Since the Badgers were shut down offensively against Ohio State in October, the offense has been more diverse and open to taking shots down the field. Receiver Quintez Cephus (above) had 18 catches, 310 yards and three touchdown receptions in November as he and quarterback Jack Coan displayed a great connection. Cephus torched Minnesota’s secondary for two big plays, including a 47-yard touchdown, on the same third-quarter drive last week.
Cephus’ big day against the Gophers was aided by their insistence to slow down junior tailback Jonathan Taylor, but he still had three total touchdowns to improve to a nation-best 25 this season.
Along with the use of jet sweeps and jet motion to threaten to edges of run defenses, UW debuted end-around runs last week, one of which turned into a 26-yard touchdown for receiver Kendric Pryor. The added layers to the offense helped the Badgers average 36 points and 503.5 yards of offense over the past four games.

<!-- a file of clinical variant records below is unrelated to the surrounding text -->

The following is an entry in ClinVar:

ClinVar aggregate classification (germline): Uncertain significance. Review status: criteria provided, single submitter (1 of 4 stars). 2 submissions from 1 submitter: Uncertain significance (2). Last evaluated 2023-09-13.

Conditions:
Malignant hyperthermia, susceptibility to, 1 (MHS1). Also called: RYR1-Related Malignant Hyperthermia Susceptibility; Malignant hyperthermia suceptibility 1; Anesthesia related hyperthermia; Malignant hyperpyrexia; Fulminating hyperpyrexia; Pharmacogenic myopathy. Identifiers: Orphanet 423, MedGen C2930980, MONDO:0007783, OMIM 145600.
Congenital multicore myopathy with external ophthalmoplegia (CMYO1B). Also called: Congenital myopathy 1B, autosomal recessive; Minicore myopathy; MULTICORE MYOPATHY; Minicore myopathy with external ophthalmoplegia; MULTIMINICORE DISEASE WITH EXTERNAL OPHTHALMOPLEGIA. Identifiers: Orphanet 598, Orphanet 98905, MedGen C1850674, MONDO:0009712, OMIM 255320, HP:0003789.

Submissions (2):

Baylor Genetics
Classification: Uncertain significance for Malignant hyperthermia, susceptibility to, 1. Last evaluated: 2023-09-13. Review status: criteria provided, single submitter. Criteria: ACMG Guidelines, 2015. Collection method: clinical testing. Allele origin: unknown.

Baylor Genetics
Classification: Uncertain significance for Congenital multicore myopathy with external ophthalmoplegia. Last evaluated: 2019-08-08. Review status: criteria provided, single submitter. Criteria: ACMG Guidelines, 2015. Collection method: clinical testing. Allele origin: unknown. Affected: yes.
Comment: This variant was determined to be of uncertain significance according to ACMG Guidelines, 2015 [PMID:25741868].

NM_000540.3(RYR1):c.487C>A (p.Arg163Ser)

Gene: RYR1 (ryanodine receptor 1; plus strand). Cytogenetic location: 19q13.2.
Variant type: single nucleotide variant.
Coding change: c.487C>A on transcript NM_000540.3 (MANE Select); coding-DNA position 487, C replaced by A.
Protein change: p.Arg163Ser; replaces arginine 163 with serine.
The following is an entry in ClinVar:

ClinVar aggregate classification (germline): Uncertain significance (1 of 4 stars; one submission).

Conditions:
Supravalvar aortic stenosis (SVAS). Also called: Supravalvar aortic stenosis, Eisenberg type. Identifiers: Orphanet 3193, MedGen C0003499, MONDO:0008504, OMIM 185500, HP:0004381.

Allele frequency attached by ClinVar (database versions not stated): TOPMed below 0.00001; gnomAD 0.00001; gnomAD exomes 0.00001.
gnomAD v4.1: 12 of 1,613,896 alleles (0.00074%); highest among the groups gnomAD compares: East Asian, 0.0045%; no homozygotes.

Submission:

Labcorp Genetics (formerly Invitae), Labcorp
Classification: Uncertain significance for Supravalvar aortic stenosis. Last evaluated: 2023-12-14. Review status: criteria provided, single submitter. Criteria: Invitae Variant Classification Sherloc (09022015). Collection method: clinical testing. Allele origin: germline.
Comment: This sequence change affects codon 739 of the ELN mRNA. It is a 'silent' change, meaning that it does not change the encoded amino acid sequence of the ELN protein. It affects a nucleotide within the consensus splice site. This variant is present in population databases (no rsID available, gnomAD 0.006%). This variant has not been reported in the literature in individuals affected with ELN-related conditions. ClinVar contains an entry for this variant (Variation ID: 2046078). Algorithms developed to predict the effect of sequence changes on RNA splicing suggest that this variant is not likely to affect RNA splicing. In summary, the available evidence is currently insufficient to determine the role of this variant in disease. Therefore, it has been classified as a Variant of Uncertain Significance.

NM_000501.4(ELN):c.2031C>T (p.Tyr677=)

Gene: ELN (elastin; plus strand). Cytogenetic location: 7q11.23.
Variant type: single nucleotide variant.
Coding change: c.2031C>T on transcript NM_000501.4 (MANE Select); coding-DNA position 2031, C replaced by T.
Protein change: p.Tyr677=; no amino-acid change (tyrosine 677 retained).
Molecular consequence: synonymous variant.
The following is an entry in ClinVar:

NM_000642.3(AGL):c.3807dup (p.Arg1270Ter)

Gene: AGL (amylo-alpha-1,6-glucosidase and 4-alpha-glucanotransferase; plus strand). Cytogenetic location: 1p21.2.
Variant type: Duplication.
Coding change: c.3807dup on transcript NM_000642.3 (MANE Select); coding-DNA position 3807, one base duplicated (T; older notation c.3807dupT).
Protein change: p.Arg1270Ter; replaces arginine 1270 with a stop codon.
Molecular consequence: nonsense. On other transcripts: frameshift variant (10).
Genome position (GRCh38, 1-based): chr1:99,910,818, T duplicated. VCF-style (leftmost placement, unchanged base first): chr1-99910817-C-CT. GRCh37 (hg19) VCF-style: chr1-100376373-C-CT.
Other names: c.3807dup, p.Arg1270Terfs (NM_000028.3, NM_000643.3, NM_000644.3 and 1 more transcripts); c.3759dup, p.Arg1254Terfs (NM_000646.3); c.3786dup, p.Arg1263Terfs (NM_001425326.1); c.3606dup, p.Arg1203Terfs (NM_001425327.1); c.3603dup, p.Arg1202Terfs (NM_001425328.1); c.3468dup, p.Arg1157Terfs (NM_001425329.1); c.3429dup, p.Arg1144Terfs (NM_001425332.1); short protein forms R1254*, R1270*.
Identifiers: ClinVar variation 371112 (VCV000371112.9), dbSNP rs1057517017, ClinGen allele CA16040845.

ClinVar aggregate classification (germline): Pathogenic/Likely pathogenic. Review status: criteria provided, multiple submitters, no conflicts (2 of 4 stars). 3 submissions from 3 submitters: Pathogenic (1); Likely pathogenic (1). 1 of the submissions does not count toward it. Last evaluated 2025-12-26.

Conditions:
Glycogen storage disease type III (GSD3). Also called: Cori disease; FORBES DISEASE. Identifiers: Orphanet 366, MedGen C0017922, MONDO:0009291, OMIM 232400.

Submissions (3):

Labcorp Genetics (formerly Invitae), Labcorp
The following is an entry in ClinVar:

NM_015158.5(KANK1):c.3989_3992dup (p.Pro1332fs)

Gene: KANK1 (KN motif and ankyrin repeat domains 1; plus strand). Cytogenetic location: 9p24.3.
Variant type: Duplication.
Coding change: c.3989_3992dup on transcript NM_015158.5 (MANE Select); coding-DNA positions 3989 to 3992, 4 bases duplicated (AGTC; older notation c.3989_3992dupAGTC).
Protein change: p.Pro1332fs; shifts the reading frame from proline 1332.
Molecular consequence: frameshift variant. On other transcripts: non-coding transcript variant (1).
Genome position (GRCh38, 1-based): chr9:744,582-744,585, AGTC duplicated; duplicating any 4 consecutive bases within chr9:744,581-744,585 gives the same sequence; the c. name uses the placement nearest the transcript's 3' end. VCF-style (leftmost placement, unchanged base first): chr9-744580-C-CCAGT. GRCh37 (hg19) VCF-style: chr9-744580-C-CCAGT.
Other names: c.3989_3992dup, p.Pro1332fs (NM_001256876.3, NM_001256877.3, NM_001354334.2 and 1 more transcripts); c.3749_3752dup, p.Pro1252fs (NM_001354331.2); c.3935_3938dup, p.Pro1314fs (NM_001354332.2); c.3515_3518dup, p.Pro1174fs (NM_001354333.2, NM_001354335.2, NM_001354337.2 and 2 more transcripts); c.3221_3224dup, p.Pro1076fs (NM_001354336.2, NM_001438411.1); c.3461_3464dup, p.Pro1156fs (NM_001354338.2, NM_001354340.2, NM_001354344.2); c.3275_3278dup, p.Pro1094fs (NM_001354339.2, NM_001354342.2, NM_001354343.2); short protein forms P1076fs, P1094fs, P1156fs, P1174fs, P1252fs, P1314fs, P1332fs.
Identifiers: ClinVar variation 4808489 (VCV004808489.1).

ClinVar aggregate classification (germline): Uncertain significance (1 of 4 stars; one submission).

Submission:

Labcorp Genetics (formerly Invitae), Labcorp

UW must do a better job against Ohio State’s Heisman Trophy-caliber defensive end Chase Young in this rematch. Young controlled the line, tallied four sacks, and forced Coan to fumble twice in October. Young leads the FBS with 16½ sacks.
Even if the Badgers contain Young, the Buckeyes’ defense possesses tremendous speed at the second and third levels. Linebacker Malik Harrison leads Ohio State with 63 total tackles and he has 16 for loss. Jeff Okudah is one of the top defensive backs in the Big Ten, and he has three interceptions and six pass breakups this season.